“If they wanted us to be able to do our job safely and effectively, they would never have passed it in the first place.”


Then on July 15, Mayor Bill de Blasio signed five bills for greater police transparency and accountability, including the criminalization of police officers’ use of chokeholds.

The mayor officially banned the use of chokeholds by police officers and made it a misdemeanor crime, even though NYPD has banned its use since 1993.

NYPD officials raised concerns about the current law’s prohibition of compressing a suspect’s diaphragm by sitting, kneeling or standing on someone’s chest or back, according to NY1 News.

Politicians also suggested that the legislation has had a negative effect on police productivity, with plummeting arrests and soaring violence.


Queens Councilman Donovan Richards, who is the Democratic nominee for borough president, said:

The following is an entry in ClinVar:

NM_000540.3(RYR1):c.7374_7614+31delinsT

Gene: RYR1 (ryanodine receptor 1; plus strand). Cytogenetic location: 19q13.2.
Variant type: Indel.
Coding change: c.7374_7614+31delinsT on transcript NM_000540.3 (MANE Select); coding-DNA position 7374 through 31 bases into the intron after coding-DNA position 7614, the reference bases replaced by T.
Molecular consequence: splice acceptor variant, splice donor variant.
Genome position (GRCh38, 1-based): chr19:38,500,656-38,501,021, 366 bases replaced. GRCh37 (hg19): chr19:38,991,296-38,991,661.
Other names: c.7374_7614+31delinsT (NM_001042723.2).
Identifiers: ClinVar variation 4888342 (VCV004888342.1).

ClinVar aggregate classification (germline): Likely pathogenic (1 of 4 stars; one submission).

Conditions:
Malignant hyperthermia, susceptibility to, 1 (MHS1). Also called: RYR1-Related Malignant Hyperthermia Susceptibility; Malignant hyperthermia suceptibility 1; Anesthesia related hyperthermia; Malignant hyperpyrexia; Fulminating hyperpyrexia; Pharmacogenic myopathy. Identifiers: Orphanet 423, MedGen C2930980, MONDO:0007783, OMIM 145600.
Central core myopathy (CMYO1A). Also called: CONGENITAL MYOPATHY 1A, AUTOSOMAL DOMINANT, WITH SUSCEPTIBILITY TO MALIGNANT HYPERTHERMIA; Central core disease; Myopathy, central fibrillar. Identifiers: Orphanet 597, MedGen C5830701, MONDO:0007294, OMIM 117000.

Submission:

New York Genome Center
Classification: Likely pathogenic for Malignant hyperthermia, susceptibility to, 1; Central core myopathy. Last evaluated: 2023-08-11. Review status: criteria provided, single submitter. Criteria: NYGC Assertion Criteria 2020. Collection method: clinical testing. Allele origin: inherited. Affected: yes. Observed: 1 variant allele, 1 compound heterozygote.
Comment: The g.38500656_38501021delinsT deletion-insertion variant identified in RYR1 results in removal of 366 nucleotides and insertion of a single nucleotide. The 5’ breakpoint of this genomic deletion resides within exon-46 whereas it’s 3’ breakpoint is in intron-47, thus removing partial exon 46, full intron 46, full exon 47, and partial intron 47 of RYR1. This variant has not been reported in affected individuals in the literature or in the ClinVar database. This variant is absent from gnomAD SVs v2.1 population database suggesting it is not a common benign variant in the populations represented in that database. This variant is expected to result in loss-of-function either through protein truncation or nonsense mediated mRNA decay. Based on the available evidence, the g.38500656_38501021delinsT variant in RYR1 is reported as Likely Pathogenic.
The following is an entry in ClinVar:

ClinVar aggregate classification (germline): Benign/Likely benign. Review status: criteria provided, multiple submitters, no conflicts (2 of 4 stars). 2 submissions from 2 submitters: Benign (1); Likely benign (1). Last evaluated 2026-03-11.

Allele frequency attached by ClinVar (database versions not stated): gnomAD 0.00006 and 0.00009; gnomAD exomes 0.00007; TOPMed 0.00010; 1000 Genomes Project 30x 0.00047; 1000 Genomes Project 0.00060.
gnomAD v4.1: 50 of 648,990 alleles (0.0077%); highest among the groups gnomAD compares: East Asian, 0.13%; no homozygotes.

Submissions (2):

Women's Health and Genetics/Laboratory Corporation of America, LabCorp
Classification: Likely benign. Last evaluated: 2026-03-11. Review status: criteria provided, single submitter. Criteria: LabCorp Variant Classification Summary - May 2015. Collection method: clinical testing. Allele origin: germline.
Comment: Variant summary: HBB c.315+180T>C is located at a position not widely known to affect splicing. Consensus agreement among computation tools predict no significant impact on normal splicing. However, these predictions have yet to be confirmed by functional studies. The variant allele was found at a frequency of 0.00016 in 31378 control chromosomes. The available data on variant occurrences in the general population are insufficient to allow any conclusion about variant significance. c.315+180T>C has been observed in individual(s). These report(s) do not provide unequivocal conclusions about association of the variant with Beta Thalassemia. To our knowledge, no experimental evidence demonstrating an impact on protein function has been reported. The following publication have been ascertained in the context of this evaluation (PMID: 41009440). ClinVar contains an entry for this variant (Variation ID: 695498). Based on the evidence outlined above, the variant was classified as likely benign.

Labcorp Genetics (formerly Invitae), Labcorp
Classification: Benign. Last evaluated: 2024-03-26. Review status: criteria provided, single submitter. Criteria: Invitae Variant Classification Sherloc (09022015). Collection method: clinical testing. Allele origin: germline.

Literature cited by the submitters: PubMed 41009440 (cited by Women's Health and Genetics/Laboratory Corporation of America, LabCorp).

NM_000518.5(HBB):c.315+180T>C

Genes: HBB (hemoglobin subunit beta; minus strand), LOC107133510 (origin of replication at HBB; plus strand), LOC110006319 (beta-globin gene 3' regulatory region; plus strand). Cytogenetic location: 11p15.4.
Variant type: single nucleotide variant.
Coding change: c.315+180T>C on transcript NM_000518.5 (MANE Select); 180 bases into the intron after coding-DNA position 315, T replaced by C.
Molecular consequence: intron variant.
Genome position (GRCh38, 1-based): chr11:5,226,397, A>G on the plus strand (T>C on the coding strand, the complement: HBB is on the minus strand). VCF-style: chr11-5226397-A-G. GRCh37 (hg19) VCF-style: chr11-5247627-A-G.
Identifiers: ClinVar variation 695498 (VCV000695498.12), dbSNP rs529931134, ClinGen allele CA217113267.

“The PBA [Police Benevolent Association] and the police department do not have a right to act on pieces of legislation the Council passes that they don’t like in an active slowdown, because that’s certainly what we are feeling on the ground.

“I would be open to having a conversation about the diaphragm portion of the chokehold bill if this means the New York City Police Department would get back to work. And I don’t want to hear excuses.”

Therefore, during a daily briefing in August, de Blasio confirmed the City Council was looking to change the legislation’s language:

“Clearly, the crucial reform in the original legislation continues. Chokeholds will be illegal no matter what. As I understand, the focus here is just on some clarification on the issue of diaphragms.”

When NY1 reached out to the police officer’s union to ask if there was an intentional work slowdown, the following statement was given to the news organization:

“New York City police officers are doing our job exactly as directed. Mayor de Blasio has touted the NYPD’s reductions in arrests for years. The City Council passed a law that made it impossible to safely arrest a resisting criminal.

“It’s baffling that anybody would expect police officers to step up arrests when our city leaders have made it clear they want fewer arrests and less enforcement, not more.”